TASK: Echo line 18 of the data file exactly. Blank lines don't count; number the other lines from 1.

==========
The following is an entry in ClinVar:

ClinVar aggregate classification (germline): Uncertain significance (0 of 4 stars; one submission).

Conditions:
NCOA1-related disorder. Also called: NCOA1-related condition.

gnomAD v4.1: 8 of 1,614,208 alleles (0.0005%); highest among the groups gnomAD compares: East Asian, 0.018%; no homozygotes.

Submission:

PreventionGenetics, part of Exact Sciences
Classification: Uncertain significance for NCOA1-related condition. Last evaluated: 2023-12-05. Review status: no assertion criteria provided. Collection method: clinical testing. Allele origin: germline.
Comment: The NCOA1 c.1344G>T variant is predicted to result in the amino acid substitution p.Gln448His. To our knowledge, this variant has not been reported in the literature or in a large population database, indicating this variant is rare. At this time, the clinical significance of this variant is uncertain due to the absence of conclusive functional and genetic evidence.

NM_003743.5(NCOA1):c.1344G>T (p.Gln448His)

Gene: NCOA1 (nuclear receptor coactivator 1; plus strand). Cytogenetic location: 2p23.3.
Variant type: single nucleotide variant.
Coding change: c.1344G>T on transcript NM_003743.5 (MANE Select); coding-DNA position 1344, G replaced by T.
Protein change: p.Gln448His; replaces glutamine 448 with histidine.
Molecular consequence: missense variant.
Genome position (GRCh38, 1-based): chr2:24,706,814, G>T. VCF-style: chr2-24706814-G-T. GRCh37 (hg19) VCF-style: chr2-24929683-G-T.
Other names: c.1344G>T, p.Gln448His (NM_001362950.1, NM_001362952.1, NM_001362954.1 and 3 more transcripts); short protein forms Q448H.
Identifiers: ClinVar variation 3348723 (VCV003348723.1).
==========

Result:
Identifiers: ClinVar variation 3348723 (VCV003348723.1).